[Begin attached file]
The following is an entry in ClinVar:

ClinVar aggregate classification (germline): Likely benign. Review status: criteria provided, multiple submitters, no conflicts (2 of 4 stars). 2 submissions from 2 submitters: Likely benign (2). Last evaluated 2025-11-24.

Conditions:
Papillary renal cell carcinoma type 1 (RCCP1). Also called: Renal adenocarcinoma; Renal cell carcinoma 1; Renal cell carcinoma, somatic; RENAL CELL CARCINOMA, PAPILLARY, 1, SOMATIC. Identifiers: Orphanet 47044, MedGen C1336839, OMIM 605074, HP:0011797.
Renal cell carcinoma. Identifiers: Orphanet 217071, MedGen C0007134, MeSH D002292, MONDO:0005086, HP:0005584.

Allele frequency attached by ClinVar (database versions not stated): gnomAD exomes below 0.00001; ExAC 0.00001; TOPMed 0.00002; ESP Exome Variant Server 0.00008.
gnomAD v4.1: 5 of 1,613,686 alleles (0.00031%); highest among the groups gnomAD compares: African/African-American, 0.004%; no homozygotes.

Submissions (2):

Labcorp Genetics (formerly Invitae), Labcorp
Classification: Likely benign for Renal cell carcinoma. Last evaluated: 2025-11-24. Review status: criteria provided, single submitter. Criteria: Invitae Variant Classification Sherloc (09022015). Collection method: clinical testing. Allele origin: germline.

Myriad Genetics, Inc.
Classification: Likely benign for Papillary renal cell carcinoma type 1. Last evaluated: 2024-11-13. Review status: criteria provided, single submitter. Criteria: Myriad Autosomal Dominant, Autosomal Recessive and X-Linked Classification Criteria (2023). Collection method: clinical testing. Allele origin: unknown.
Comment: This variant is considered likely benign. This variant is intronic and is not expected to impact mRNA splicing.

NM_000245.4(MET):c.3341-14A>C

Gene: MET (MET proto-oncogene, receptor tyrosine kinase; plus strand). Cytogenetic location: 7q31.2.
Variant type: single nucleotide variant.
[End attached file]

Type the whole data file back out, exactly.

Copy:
The following is an entry in ClinVar:

ClinVar aggregate classification (germline): Likely benign. Review status: criteria provided, multiple submitters, no conflicts (2 of 4 stars). 2 submissions from 2 submitters: Likely benign (2). Last evaluated 2025-11-24.

Conditions:
Papillary renal cell carcinoma type 1 (RCCP1). Also called: Renal adenocarcinoma; Renal cell carcinoma 1; Renal cell carcinoma, somatic; RENAL CELL CARCINOMA, PAPILLARY, 1, SOMATIC. Identifiers: Orphanet 47044, MedGen C1336839, OMIM 605074, HP:0011797.
Renal cell carcinoma. Identifiers: Orphanet 217071, MedGen C0007134, MeSH D002292, MONDO:0005086, HP:0005584.

Allele frequency attached by ClinVar (database versions not stated): gnomAD exomes below 0.00001; ExAC 0.00001; TOPMed 0.00002; ESP Exome Variant Server 0.00008.
gnomAD v4.1: 5 of 1,613,686 alleles (0.00031%); highest among the groups gnomAD compares: African/African-American, 0.004%; no homozygotes.

Submissions (2):

Labcorp Genetics (formerly Invitae), Labcorp
Classification: Likely benign for Renal cell carcinoma. Last evaluated: 2025-11-24. Review status: criteria provided, single submitter. Criteria: Invitae Variant Classification Sherloc (09022015). Collection method: clinical testing. Allele origin: germline.

Myriad Genetics, Inc.
Classification: Likely benign for Papillary renal cell carcinoma type 1. Last evaluated: 2024-11-13. Review status: criteria provided, single submitter. Criteria: Myriad Autosomal Dominant, Autosomal Recessive and X-Linked Classification Criteria (2023). Collection method: clinical testing. Allele origin: unknown.
Comment: This variant is considered likely benign. This variant is intronic and is not expected to impact mRNA splicing.

NM_000245.4(MET):c.3341-14A>C

Gene: MET (MET proto-oncogene, receptor tyrosine kinase; plus strand). Cytogenetic location: 7q31.2.
Variant type: single nucleotide variant.